Donald Trump's ideal economy is defined by brawn. He praises steelworkers, speaks wistfully of coal mining, and tweets boastfully about new manufacturing factories. But 200 days into his presidency, the most promising sector of the U.S. labor market isn’t steel-plating. It’s dinner-plating.
Restaurant jobs are on fire in 2017, growing faster than health care, construction, or manufacturing. The Bureau of Labor Statistics calls this subsector “food services and drinking places,” and the jobs are mostly at sit-down restaurants, which make up 50 percent of the category. Fast-food joints are the next-largest employer in the category, with 37 percent. Bars—wonderful, plentiful, but leanly staffed—account for just 3 percent. So, I’m just going to keep saying “restaurants” for short.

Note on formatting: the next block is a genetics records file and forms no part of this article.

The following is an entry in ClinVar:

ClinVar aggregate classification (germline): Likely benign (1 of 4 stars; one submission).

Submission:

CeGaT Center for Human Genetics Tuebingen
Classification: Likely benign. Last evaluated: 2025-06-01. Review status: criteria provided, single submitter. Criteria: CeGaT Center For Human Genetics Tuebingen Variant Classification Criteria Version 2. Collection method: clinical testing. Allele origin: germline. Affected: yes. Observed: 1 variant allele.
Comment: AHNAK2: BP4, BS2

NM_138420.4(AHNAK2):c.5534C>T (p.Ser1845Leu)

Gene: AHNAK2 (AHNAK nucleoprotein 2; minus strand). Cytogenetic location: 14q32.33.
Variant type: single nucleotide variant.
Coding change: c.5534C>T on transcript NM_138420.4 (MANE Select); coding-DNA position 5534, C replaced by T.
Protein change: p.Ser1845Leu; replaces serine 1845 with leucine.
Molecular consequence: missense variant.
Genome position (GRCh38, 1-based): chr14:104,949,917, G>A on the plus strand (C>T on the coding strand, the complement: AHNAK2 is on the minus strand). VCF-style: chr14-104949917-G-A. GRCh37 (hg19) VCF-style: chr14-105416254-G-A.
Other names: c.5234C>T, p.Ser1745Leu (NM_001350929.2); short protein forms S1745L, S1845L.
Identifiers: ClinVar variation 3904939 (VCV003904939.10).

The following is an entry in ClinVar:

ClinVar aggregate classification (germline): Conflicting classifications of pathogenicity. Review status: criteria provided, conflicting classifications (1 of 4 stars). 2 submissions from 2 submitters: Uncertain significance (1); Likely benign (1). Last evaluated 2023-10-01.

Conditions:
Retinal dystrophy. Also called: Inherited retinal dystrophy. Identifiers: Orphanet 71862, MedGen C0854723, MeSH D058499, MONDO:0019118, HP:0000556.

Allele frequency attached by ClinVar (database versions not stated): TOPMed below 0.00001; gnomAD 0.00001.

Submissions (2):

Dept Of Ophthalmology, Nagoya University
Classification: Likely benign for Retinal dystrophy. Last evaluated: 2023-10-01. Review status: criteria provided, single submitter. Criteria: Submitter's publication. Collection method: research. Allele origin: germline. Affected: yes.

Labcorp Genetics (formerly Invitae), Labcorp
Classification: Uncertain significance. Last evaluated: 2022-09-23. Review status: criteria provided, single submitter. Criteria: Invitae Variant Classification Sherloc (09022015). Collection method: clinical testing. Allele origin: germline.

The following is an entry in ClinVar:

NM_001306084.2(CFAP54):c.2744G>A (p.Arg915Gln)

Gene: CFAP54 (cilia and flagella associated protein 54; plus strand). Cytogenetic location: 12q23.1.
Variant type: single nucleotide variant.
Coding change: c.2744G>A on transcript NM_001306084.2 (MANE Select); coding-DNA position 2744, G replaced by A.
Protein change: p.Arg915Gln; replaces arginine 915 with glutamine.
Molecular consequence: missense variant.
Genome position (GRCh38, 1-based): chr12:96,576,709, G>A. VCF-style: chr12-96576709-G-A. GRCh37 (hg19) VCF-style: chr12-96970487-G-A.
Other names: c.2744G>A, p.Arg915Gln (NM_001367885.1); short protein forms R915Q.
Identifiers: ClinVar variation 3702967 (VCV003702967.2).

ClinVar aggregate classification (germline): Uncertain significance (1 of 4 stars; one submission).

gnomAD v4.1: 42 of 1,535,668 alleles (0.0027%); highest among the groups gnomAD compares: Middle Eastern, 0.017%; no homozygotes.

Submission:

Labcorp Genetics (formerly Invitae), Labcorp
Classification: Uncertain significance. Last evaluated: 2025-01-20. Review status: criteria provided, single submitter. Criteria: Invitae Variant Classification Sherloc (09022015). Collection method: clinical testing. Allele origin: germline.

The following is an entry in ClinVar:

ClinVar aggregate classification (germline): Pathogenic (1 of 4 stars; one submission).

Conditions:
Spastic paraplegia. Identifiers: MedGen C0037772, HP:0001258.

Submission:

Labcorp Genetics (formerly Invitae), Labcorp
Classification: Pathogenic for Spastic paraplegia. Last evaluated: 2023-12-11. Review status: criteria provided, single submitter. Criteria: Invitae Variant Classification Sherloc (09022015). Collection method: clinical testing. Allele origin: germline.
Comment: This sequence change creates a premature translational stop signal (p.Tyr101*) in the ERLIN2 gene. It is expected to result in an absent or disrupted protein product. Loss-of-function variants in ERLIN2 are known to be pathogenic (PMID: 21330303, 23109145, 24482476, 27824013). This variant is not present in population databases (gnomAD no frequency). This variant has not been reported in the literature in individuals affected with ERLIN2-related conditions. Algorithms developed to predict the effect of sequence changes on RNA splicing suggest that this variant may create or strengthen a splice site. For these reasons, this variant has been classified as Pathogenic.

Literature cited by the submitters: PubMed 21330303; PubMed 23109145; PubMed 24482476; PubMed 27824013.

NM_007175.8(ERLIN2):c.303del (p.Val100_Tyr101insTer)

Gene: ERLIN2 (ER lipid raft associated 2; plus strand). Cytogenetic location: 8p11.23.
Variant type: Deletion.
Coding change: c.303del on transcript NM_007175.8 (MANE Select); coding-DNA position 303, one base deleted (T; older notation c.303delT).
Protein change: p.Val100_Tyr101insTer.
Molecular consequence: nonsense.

Restaurants > Health Care
In some metros, restaurants are powering the entire economy. More than a third of Cleveland’s new jobs since 2015 are in restaurants, according to EMSI data. The same is true for New Orleans, but since 2010.
Unlike mining or manufacturing, which tends to cluster in a handful of regions, the restaurant boom is spread across the country. New fine-dining restaurants, which tend to require more waitstaff, are blooming in all the predictable places—San Francisco, Nashville, and Austin (the Texas capital leads the country in percent-growth of restaurant jobs). But restaurants are dominating local economies in a diverse range of places, from poor metros like Little Rock, to rich places like Washington, D.C., and military hubs like Virginia Beach.